- In California, a $2 tax increase on all tobacco products may contribute to lowering the prevalence of smoking and boost funding for future tobacco control and research.
The Vaping Post: What are your main concerns going forward?
Lawrence Berkeley Team: One of our main concerns is the impacts on adolescents and young users. This is a particularly susceptible population which is usually targeted by e-cigarette and tobacco advertising, and is prone to engage in more risky behaviors. The health effects associated with extreme vaping such as “cloud chasing” and “sub-ohming” have not been sufficiently studied. Despite the proliferation of websites and blogs addressing this audience, there are very little resources available online with serious information about risks.
The Vaping Post: What did you learn from your international perspective on vaping?
Lawrence Berkeley Team: If we look beyond the US, it is interesting to see how public health authorities in different countries adopt completely different policies: from directly encouraging the use of e-cigs by current smokers in the UK, to outright banning their commercialization in several countries (e.g., Argentina).
In Europe, the EU Tobacco Products Directive (2014/40/EU) regulating e-cigarettes and other nicotine vapor products entered in force in May 2016. The new regulation aims to improve safety and quality requirements for e-cigarettes and to protect the public’s health. Some of the new rules include: maximum nicotine concentrations (20 mg/mL) and maximum volumes for cartridges (2 mL), tanks and nicotine liquid containers (10 mL), child proof packaging, prohibition of e-cigarettes promotion and cross-border advertising as well as mandatory health warnings and listing of all ingredients on packaging. All these different measures reflect the diversity of issues and concerns raised by public health advocates.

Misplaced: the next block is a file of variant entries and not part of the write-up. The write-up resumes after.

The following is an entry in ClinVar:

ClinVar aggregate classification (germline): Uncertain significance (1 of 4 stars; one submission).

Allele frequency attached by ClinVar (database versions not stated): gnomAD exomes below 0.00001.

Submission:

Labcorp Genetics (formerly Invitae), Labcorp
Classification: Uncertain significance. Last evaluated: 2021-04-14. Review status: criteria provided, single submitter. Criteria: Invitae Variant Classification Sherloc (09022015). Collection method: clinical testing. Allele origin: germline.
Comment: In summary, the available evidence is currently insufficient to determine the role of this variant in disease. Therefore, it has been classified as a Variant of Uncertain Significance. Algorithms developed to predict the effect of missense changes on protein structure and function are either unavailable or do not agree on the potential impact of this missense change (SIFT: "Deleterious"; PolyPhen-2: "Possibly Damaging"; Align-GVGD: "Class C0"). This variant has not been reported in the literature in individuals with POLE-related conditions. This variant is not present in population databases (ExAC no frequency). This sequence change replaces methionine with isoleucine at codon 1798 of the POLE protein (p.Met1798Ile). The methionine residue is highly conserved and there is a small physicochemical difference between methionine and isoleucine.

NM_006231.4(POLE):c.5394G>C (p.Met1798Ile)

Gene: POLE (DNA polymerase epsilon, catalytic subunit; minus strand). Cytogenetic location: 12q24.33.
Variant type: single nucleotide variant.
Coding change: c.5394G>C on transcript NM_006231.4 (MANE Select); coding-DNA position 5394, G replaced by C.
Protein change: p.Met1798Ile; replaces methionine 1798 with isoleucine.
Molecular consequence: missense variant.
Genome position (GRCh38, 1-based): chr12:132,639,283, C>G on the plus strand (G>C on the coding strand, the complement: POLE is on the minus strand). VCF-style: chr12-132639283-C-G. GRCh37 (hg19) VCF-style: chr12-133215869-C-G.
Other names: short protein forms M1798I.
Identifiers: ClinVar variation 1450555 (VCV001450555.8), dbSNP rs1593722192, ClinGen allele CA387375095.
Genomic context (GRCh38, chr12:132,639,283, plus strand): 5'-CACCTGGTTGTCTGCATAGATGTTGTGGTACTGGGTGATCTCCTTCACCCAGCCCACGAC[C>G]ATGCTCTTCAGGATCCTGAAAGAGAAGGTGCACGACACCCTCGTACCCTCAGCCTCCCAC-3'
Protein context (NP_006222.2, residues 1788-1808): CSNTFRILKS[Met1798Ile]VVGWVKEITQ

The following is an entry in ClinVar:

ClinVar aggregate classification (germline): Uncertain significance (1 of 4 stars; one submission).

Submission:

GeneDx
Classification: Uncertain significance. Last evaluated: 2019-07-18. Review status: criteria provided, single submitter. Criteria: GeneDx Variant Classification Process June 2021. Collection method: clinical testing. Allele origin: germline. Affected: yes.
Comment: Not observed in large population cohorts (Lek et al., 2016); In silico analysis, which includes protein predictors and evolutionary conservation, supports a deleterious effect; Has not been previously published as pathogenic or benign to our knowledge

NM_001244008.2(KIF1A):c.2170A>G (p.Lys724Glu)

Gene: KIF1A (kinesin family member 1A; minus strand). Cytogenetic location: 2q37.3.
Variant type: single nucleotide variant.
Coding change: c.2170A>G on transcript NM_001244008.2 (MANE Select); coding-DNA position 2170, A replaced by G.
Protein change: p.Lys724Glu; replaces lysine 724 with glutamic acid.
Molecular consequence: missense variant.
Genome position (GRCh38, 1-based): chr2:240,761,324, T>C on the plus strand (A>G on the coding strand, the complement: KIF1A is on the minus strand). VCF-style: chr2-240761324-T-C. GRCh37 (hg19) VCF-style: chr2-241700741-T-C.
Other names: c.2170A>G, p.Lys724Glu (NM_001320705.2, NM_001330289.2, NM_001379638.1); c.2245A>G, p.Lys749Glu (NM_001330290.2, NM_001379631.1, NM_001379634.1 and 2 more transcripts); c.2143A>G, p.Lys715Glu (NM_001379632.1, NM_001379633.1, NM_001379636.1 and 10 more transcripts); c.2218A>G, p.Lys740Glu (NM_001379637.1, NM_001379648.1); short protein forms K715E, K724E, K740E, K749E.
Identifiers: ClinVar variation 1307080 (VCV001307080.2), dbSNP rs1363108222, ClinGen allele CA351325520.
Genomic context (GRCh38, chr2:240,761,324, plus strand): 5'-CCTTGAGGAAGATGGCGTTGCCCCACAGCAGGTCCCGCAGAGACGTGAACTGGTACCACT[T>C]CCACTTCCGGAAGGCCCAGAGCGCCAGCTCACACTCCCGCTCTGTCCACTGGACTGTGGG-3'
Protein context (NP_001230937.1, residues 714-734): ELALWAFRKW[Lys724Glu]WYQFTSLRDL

In Argentina, a 2011 resolution from the National Administration of Medications, Food and Medical Technology (ANMAT) and the National Law N° 26.687 prohibit importing, distributing, marketing and advertising of e-cigarettes. This decision was recently ratified in December 2016 by the ANMAT, concluding that there is no evidence that e-cigarettes present a better alternative to quit smoking than traditional cessation products. As a consequence, availability of e-cigarettes through informal commercial routes is limited, and prices relatively high.
The principal correspondent for this interview is Dr Hugo Destaillats, PhD, Staff Scientist at Lawrence Berkeley National Laboratory (USA). The content of the interview has been discussed and reflects a consensus of the research team:
- Dr Lara Gundel, PhD, Staff Scientist at Lawrence Berkeley National Laboratory, USA;
- Dr Mohamad Sleiman, PhD, Assistant Professor, Sigma Clermont University, France;
- Dr Nahuel Montesinos, PhD, Scientist at Comisión Nacional de Energía Atómica & CONICET, Argentina.
More readings about Mohamad, Lara, Nahuel and Hugo’s work:
Image credit: LBNL & N. Montesinos